The physical beauty or contortions of dance evoke moral ambiguities which are in turn suggestive of wider human complexities. The idea of transgression is important here. The Ballets Russes' far-reaching influence was borne out of Diaghilev's innovative merging of dance with Modernist set design, costume and music. Notoriety was courted - when it premiered in 1912, the eroticism of L'Apres Midi d'un Faune caused public outcry. (The editor of Le Figaro exclaimed: "We have had a faun, incontinent, with vile movements of erotic bestiality and gestures of heavy shamelessness"). A year later, the primitive scenarios and violent choreography of The Rite of Spring caused a riot. The scandal, declared Diaghilev, was "just what I wanted." In terms of gender, the Ballets Russes is significant, especially given the sexual machinations and manipulations at play within the company. Dancers like Nijinsky brought a powerful new physique to the stage, but this overt masculinity was complicated by the epicene nature of roles such as the Rose in Spectre de la Rose or the exotic Golden Slave in Scheherazade. Visually, the dancer could be subject to a blatantly homoerotic or desirous gaze, or objectively appreciated as an aesthetic embodiment of grace and strength.

The combination of music and movement, in the absence of words, creates a physical language that can articulate the most primal or transcendent human experience. It isn't just bony girls and men in tights.

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Why a man soiling himself was one of my Olympic highlights

The joy of the Olympics is how easy it is to drop in and form strong opinions about the best way to win in any discipline.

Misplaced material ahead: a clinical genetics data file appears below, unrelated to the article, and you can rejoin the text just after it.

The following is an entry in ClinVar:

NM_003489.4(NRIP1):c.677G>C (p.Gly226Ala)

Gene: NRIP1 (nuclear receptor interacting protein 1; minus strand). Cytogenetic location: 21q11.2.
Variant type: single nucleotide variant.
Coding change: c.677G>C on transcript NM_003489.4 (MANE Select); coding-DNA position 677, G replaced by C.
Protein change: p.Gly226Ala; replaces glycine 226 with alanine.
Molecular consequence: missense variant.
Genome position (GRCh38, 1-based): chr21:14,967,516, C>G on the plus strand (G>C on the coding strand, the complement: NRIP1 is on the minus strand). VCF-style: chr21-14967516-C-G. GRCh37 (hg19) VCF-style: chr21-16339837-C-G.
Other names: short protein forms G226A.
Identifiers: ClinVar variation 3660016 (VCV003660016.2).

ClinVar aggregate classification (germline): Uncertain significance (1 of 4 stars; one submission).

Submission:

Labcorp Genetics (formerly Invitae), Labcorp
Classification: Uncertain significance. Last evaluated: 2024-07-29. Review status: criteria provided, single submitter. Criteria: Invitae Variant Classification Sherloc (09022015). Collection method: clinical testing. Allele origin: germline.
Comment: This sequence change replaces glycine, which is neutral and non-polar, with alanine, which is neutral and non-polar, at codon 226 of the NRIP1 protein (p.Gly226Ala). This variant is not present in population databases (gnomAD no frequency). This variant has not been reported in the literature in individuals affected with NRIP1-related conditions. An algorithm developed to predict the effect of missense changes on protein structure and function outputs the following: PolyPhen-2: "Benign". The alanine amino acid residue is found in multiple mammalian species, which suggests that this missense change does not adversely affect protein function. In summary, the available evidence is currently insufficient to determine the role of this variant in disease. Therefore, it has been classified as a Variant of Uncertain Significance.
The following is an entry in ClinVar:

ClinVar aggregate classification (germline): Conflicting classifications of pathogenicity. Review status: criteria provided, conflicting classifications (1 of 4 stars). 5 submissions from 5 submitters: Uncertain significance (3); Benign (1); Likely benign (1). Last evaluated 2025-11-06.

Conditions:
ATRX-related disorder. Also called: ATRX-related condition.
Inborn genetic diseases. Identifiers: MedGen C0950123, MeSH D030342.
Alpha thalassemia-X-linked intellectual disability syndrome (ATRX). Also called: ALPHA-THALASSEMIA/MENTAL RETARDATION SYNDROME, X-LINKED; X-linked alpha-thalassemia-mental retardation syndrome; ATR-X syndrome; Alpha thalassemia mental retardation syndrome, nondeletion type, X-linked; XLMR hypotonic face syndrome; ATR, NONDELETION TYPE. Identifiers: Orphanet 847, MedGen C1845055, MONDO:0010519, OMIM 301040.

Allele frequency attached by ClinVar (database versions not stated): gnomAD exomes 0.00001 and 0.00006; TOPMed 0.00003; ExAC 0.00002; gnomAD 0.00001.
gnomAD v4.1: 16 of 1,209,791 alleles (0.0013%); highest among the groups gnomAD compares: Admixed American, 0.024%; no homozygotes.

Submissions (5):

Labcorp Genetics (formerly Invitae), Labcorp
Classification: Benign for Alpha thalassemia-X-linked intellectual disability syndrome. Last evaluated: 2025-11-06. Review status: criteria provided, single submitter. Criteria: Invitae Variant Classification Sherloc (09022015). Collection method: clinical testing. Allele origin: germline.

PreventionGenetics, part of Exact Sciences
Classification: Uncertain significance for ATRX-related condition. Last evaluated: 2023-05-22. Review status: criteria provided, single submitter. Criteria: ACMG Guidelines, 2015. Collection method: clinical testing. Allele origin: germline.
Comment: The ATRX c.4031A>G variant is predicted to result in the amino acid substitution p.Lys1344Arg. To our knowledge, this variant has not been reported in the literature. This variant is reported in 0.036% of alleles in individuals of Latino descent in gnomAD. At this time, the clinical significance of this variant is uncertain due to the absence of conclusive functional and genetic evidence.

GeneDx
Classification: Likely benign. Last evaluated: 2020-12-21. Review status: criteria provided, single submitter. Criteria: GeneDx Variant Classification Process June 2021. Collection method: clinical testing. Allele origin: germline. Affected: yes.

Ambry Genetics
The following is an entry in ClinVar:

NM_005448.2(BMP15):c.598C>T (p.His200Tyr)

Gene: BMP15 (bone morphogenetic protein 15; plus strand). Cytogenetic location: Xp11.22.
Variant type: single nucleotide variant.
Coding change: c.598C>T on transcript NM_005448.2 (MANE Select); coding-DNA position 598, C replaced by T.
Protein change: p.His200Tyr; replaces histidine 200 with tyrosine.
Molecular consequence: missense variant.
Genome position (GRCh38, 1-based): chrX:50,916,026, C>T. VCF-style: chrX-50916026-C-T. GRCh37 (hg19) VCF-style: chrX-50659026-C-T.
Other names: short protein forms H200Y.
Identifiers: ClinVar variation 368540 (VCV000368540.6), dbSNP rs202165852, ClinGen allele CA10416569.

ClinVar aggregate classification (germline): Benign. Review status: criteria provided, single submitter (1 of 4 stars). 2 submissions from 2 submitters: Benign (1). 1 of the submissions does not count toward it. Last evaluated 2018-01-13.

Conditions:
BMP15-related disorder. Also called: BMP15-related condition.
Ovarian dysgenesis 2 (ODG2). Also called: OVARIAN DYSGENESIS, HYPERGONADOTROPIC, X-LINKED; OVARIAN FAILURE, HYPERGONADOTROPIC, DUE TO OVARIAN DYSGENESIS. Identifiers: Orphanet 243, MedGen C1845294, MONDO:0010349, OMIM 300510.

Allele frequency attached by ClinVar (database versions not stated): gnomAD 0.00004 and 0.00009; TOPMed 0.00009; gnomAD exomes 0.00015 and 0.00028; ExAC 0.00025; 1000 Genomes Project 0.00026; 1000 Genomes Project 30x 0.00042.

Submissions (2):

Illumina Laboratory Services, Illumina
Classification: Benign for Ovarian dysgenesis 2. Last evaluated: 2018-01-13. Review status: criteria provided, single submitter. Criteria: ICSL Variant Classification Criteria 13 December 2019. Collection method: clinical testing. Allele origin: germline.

There used to be a rumour that a newspaper (now defunct) had in its possession some compromising photographs of the wife of a beloved TV entertainer (now dead) romancing a chihuahua. I mention this because I think John Inverdale must have a similar hold over BBC Sport bosses. How else does he get such great gigs? At the Olympics, if he wasn’t being corrected by Andy Murray about the existence of women, he was having water droplets “accidentally” shaken over him by a sour-faced Steve Redgrave as he aired out his umbrella.

Then again, perhaps Inverdale’s continued employment is the salt in the caramel, or the Tabasco in a Bloody Mary: a small irritant, designed to give a kick to what would otherwise be bland niceness shading into enforced cheeriness. The rest of the Olympic presenters (grumpy Sir Steve possibly excepted) were a bunch of lambs: the sweet Helen Skelton, and the even sweeter Mark Foster and Rebecca Adlington, hosting the swimming; Matt Baker from The One Show and Beth Tweddle doing the gymnastics; that poor bloke they put on the beach so that leery passers-by and lecherous drunken couples could get into his shot. With 306 events over 19 days, I felt as if Clare Balding had moved into my spare room, we were spending so much time together. (The fact I didn’t want to smash my screen every time she came on is proof that she’s worth every penny of her £500,000 salary.)

The time zone difference could have made these Olympics a washout for British viewers, but the BBC used its red-button technology sensibly, and the presenters (mostly) coped with pretending they didn’t know what was going to happen while hosting the highlight reels. Someone at New Broadcasting House even grew a pair as the first week went on and stopped news programmes from intruding on the medal action. Earlier in the week, viewers had been forced to hop from BBC1 to BBC4 to BBC2 to follow their favourite events, the change sometimes occurring at an inopportune moment.